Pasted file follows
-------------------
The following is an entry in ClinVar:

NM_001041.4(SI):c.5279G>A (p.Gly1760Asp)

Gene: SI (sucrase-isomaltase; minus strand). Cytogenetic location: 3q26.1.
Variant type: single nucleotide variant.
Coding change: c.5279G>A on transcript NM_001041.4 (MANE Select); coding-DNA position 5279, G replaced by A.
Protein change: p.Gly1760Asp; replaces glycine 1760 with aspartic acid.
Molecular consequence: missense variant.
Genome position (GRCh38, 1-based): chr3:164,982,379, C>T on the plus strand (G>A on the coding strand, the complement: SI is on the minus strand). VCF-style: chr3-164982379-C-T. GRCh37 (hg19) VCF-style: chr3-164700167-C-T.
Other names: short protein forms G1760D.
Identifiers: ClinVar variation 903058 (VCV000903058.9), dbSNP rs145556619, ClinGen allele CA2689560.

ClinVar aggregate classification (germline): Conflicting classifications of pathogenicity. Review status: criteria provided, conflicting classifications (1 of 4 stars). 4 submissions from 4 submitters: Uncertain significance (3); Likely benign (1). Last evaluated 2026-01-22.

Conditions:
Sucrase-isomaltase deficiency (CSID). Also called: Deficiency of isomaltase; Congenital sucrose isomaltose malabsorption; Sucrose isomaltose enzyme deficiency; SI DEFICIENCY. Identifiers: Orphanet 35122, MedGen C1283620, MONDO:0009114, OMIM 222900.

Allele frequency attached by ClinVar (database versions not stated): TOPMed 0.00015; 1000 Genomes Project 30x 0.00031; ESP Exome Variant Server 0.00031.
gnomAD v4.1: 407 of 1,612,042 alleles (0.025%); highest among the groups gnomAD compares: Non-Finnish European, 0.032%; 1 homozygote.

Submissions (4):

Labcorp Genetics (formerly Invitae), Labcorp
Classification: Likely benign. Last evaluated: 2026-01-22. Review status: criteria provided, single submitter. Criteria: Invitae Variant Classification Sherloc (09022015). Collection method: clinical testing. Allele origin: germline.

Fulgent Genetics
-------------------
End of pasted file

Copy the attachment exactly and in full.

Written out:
The following is an entry in ClinVar:

NM_001041.4(SI):c.5279G>A (p.Gly1760Asp)

Gene: SI (sucrase-isomaltase; minus strand). Cytogenetic location: 3q26.1.
Variant type: single nucleotide variant.
Coding change: c.5279G>A on transcript NM_001041.4 (MANE Select); coding-DNA position 5279, G replaced by A.
Protein change: p.Gly1760Asp; replaces glycine 1760 with aspartic acid.
Molecular consequence: missense variant.
Genome position (GRCh38, 1-based): chr3:164,982,379, C>T on the plus strand (G>A on the coding strand, the complement: SI is on the minus strand). VCF-style: chr3-164982379-C-T. GRCh37 (hg19) VCF-style: chr3-164700167-C-T.
Other names: short protein forms G1760D.
Identifiers: ClinVar variation 903058 (VCV000903058.9), dbSNP rs145556619, ClinGen allele CA2689560.

ClinVar aggregate classification (germline): Conflicting classifications of pathogenicity. Review status: criteria provided, conflicting classifications (1 of 4 stars). 4 submissions from 4 submitters: Uncertain significance (3); Likely benign (1). Last evaluated 2026-01-22.

Conditions:
Sucrase-isomaltase deficiency (CSID). Also called: Deficiency of isomaltase; Congenital sucrose isomaltose malabsorption; Sucrose isomaltose enzyme deficiency; SI DEFICIENCY. Identifiers: Orphanet 35122, MedGen C1283620, MONDO:0009114, OMIM 222900.

Allele frequency attached by ClinVar (database versions not stated): TOPMed 0.00015; 1000 Genomes Project 30x 0.00031; ESP Exome Variant Server 0.00031.
gnomAD v4.1: 407 of 1,612,042 alleles (0.025%); highest among the groups gnomAD compares: Non-Finnish European, 0.032%; 1 homozygote.

Submissions (4):

Labcorp Genetics (formerly Invitae), Labcorp
Classification: Likely benign. Last evaluated: 2026-01-22. Review status: criteria provided, single submitter. Criteria: Invitae Variant Classification Sherloc (09022015). Collection method: clinical testing. Allele origin: germline.

Fulgent Genetics